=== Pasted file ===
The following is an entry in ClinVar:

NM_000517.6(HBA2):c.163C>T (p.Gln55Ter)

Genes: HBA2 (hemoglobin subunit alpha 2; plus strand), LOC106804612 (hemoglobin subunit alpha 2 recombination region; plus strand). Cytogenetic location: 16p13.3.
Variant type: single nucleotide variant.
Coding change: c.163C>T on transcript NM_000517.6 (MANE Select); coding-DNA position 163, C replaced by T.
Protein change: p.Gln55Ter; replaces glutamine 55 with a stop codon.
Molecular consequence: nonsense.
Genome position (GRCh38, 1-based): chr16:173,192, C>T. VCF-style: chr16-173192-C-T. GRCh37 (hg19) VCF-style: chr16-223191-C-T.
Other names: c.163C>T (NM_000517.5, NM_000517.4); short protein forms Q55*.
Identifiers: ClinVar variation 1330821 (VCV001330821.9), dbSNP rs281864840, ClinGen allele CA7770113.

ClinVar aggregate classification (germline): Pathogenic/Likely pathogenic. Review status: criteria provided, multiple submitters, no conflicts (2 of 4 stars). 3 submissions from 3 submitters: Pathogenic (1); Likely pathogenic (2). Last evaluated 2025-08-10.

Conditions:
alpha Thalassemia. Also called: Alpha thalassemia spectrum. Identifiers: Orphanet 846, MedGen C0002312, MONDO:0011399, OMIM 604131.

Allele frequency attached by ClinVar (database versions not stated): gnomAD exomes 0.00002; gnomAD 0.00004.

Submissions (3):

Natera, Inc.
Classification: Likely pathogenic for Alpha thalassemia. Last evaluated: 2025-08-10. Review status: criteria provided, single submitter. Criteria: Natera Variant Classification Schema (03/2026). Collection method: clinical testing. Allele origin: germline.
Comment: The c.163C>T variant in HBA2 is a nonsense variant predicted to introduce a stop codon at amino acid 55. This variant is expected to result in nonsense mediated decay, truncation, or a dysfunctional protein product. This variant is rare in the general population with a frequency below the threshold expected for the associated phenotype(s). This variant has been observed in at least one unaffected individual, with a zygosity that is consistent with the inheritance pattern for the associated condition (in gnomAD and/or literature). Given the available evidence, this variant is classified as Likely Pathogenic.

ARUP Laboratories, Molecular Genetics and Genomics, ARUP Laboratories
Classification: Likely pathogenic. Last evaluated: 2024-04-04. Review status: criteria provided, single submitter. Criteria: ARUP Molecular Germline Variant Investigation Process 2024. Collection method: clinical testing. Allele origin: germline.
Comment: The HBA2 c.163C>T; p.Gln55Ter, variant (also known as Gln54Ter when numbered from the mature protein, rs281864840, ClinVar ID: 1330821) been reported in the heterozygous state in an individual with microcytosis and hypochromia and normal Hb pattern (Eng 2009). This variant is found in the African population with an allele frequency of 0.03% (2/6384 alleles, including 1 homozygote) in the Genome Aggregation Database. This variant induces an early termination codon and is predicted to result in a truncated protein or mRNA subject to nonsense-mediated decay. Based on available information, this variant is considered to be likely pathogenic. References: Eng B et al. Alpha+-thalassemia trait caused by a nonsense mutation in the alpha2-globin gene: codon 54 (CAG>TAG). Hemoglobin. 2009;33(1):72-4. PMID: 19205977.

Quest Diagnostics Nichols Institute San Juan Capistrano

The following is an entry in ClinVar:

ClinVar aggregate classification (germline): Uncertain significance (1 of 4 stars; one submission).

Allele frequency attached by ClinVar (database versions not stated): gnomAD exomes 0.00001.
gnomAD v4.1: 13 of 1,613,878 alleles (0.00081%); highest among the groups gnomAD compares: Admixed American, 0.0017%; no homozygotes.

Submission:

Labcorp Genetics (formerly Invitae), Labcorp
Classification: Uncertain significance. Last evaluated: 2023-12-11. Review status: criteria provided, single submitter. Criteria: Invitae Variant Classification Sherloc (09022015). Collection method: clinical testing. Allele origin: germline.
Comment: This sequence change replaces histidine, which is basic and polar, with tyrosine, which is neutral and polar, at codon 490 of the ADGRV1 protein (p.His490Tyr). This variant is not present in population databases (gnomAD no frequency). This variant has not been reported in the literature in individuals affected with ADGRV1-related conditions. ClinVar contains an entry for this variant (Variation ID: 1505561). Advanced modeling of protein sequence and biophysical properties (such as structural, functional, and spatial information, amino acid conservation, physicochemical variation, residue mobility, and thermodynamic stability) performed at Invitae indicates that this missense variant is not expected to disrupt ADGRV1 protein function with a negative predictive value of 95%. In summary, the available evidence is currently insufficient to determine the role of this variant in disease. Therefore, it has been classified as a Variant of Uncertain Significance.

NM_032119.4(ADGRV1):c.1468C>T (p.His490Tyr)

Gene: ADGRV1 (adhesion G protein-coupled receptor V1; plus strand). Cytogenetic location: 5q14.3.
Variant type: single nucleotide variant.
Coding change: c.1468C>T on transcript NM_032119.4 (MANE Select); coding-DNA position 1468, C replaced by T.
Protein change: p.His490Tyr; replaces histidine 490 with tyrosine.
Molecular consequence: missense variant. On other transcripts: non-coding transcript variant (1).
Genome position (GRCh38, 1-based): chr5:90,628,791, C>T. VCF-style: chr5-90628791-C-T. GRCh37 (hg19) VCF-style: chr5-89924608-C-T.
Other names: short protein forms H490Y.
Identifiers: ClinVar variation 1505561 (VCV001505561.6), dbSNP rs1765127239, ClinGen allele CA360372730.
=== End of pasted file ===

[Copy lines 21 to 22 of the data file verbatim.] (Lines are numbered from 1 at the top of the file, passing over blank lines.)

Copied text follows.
Comment: The HBA2 c.163C>T; p.Gln55Ter, variant (also known as Gln54Ter when numbered from the mature protein, rs281864840, ClinVar ID: 1330821) been reported in the heterozygous state in an individual with microcytosis and hypochromia and normal Hb pattern (Eng 2009). This variant is found in the African population with an allele frequency of 0.03% (2/6384 alleles, including 1 homozygote) in the Genome Aggregation Database. This variant induces an early termination codon and is predicted to result in a truncated protein or mRNA subject to nonsense-mediated decay. Based on available information, this variant is considered to be likely pathogenic. References: Eng B et al. Alpha+-thalassemia trait caused by a nonsense mutation in the alpha2-globin gene: codon 54 (CAG>TAG). Hemoglobin. 2009;33(1):72-4. PMID: 19205977.

Quest Diagnostics Nichols Institute San Juan Capistrano